The new research provides “really in-depth information on how a particular type of broadly neutralizing antibody emerges over the course of a natural HIV infection,” said Leonidas Stamatatos, an immunologist at Seattle Biomedical Research Institute who did not participate in the study.
Broadly neutralizing antibodies—able to block many strains of HIV from binding target cells—are notoriously rare: only about 20 percent of HIV-positive people ever generate such antibodies. One of the most attractive neutralizing targets is the HIV envelope protein (Env) that binds T cells, which is present on every variant of HIV. But Env is covered in sugar molecules that often mimic host structures, making it hard for the immune system to distinguish virus from self. In order to avoid an adverse autoimmune reaction, the body produces few B cells whose antibodies can recognize these common structures. One approach to developing an effective HIV vaccine is to stimulate these rare B cells, but because Env’s sequence can vary widely between HIV strains, researchers didn’t know much about the right Env variant for the job.
In order to find an Env that could stimulate an antibody with broadly neutralizing potential, Barton Haynes at Duke University and researchers at the Center for HIV-AIDS Vaccine Immunology (CHAVI) set up eight acute infection clinics in Malawi, South Africa, Tanzania, Uganda, and one in North Carolina, where they could watch antibody and virus develop within weeks of infection.
Haynes and his team found one patient who developed a broadly neutralizing antibody within 3 years of infection. The antibody, dubbed CH103, could block infection of target cells by 55 percent of the HIV virus particles they tested, which expressed a total of 196 different types of Env. Because the team had blood samples from the patient starting 4 weeks after infection, they could isolate the original antibody, CH103’s predecessor, as well as determine the sequence of the original Env protein that first spurred the antibody’s production.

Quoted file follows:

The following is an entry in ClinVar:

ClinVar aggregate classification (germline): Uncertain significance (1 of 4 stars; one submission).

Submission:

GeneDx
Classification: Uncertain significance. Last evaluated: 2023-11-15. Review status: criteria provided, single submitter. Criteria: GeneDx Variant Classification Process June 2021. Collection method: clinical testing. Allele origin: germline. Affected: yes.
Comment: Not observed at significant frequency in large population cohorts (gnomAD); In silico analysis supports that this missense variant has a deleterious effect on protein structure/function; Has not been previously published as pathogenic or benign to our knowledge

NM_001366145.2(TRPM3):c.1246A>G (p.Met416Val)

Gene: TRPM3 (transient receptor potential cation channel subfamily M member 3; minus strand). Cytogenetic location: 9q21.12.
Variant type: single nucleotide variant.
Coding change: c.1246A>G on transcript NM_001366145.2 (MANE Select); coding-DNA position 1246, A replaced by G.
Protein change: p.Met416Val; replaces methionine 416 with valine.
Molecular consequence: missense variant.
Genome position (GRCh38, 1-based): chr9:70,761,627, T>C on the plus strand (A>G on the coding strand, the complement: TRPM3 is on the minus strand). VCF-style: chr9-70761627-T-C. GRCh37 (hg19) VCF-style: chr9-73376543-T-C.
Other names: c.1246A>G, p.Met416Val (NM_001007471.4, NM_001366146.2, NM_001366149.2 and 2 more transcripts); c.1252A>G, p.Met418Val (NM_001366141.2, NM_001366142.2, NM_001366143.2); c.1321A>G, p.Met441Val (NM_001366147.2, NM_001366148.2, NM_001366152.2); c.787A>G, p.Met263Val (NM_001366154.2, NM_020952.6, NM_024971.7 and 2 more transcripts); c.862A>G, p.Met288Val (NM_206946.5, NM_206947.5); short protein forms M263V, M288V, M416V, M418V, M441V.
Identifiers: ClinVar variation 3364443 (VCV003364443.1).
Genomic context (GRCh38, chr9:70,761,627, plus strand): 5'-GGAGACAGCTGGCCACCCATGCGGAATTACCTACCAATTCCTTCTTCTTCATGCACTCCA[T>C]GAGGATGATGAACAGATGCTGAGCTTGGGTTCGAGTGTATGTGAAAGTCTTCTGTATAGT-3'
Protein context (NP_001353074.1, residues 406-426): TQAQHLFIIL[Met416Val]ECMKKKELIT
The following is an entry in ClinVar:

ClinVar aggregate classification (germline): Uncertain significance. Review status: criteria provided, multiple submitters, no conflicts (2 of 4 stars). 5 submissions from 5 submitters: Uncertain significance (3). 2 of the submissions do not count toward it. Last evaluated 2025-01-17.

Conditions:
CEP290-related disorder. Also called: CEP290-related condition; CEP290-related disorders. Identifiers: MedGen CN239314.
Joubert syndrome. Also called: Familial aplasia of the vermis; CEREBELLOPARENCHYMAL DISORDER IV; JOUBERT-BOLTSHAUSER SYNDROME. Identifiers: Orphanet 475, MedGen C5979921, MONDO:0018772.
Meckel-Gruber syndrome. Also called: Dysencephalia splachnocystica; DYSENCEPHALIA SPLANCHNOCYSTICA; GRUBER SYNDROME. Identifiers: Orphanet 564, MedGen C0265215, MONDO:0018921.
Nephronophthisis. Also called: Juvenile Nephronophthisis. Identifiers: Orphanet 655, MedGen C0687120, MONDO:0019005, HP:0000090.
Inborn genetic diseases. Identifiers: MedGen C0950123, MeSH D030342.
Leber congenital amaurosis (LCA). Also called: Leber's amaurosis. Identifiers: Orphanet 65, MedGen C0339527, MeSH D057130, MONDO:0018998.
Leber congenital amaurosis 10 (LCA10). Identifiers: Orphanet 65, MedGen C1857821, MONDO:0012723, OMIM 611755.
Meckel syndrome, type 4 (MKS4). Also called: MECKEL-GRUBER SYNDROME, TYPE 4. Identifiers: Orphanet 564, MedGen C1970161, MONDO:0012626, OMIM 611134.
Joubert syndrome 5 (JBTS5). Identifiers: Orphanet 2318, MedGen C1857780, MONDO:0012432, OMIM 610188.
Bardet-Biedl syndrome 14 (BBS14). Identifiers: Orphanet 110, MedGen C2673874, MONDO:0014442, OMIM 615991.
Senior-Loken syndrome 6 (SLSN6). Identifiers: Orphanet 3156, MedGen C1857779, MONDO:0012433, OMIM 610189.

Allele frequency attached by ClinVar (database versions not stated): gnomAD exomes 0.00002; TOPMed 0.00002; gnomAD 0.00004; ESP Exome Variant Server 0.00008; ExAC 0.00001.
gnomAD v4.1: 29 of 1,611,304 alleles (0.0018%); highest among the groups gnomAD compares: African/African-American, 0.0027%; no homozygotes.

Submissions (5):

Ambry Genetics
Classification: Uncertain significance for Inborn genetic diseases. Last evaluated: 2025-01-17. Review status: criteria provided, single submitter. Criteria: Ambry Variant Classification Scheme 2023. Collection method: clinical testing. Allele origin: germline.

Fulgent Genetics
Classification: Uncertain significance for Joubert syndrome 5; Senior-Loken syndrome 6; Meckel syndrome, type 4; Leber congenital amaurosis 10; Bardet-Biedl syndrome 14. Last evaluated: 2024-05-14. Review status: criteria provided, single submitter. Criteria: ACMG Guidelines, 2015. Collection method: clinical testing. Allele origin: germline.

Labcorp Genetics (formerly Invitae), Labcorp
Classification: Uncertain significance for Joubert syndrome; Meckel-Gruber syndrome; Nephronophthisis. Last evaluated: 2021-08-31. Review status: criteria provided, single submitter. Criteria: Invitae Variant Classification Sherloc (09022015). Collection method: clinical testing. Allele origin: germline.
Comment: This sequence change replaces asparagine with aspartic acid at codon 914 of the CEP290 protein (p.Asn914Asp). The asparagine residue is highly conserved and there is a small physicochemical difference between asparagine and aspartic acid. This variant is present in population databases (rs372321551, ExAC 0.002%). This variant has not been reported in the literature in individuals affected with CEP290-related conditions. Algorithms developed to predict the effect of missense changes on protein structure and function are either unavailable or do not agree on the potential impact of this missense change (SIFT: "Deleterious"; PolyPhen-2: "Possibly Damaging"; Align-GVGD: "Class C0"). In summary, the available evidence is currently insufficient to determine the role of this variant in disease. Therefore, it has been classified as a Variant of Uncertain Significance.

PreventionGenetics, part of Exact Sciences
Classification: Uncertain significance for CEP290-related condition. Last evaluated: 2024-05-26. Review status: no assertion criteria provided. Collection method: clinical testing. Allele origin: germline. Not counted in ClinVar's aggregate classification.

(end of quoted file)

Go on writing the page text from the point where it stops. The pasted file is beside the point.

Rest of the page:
As HIV proteins accrue mutations during an infection, antibodies evolve to increase specificity and adapt to changing targets. Finding the antibody that bound the original Env allowed researchers to identify which mutations conferred broadly neutralizing activity to CH103 and identify mutations in Env that could have contributed to CH103’s development. Haynes and his colleagues hope to recreate the evolution of CH103-like antibodies using the right combination of Env variants in a vaccine.
“The study provides important information on how one might design a rational vaccination strategy,” Dennis Burton, an immunologist at The Scripps Research Institute who did not participate in the study, wrote in an email to The Scientist. “[It’s] a significant leap.”
An effective vaccine will need to elicit more than one type of antibody to block HIV infection, so Haynes and his team are also examining the evolution of broadly neutralizing antibodies and their corresponding HIV proteins in other patients, as well.
Indeed, the bulk of the work is just beginning, said Stamatatos, who noted that the possible combinations of Env “are nearly infinite.” It’s also not clear yet whether the Env mutants should be given together, or provided sequentially in a fashion more akin to a natural infection. Haynes and his colleagues are currently beginning to test both strategies with different Env combinations in macaques and mice engineered to express human antibodies.
H.-X. Liao et al., “Co-evolution of a broadly neutralizing HIV-1 antibody and founder virus,” Nature, doi:10.1038/nature12053, 2013.